Court Hearings for the Permanent Placement of Children - Tennessee
Schedule of Hearings
Citation: Ann. Code §§ 37-1-166; 37-2-404; 37-3-409
A review hearing shall be held within 90 days of placement and every 6 months thereafter.
A permanency hearing shall be held as follows:
- Within 12 months of placement and every 12 months thereafter
- Within 30 days of a finding that reasonable efforts to reunify are not required
- For a child who is age 17 or older, 3 months prior to his or her planned release to independent living
Persons Entitled to Attend Hearings
Citation: Ann. Code §§ 37-2-404; 37-2-409
Notice of the review hearing and the right to attend and participate in the review shall be provided to the following:
- The child's parent(s) whose rights have not been terminated or surrendered
- The parent's attorney
- The guardian ad litem and/or attorney for the child
- Foster parents, prospective adoptive parents, or relative providing care for the child
- The child who is a party to the proceeding
The child shall be present for the permanency hearing. The only exceptions to the child's mandatory attendance shall be a child who is either under a doctor's care preventing the child from attending or is placed outside the State. In such event, the court shall require the guardian ad litem, case manager for the Department of Children's Services, or other case manager of the child to attest that the child, if age appropriate, participated in the development of the permanency plan or has been counseled on the provisions of the permanency plan.
Determinations Made at Hearings
Citation: Ann. Code §§ 37-2-404; 37-3-409
At the review hearing, the court or board shall review the safety, permanency, and well-being of the child by assessing the necessity and appropriateness of continued foster care placement, the appropriateness of services for the child, the compliance of all parties to the statement of responsibilities, and the extent of progress in alleviating or mitigating the causes necessitating placement in foster care and in achieving the goals contained in the permanency plan. After this assessment, the court or board will project a likely date on which the goal of the plan will be achieved.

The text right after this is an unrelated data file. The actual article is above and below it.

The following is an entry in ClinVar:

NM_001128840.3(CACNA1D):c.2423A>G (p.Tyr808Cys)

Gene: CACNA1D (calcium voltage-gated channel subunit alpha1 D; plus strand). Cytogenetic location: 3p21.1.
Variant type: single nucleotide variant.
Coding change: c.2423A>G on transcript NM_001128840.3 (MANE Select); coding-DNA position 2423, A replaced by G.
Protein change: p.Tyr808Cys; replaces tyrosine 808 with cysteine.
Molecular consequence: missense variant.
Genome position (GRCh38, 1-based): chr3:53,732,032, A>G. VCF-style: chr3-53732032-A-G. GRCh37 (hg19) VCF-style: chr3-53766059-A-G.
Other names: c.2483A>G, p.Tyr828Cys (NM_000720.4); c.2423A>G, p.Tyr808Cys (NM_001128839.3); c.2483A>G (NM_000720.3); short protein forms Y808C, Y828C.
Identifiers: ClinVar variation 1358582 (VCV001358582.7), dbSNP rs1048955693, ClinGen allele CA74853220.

At the permanency hearing, the court shall confer with the child in an age-appropriate manner regarding the child's views on the provisions of the permanency plan. For all children, absent or present, evidence shall be presented as to the child's progress and needed services.
The purpose of the permanency hearings shall be to do the following:
- Review the permanency plan and goals for the child
- Address which goals continue to be appropriate for the child in order to achieve permanent placement and include a timeline for achieving each goal
- Determine the extent of compliance of all parties with the terms of the permanency plan and the extent of progress in achieving the goals of the plan
In the case of a child who has reached age 16, the court shall review and ratify an independent living plan for the child. At the hearing for a child who has reached age 17, the court shall ensure that the child has notice of and understands the child's opportunity to receive, if eligible, all available voluntary postcustody services from the department by having the department present evidence regarding services that are available to the child beginning at age 18.
Citation: Ann. Code §§ 37-2-403; 37-2-409
Possible permanency goals include the following:
- Return of the child to his or her parent
- Permanent placement with a fit and willing relative
- Permanent guardianship
- Another planned permanent living arrangement
The permanency plan shall not require the parent to obtain employment if the parent has sufficient resources from other means to care for the child, and the plan shall not require the parent to provide the child with the child's own bedroom unless specific safety or medical reasons exist that would make bedroom placement of the child with another child unsafe.
Placement in another planned permanent living arrangement shall be appropriate only in cases in which the State agency has documented a compelling reason for determining that the other goals would not be in the best interests of the child because of the child's special needs or circumstances.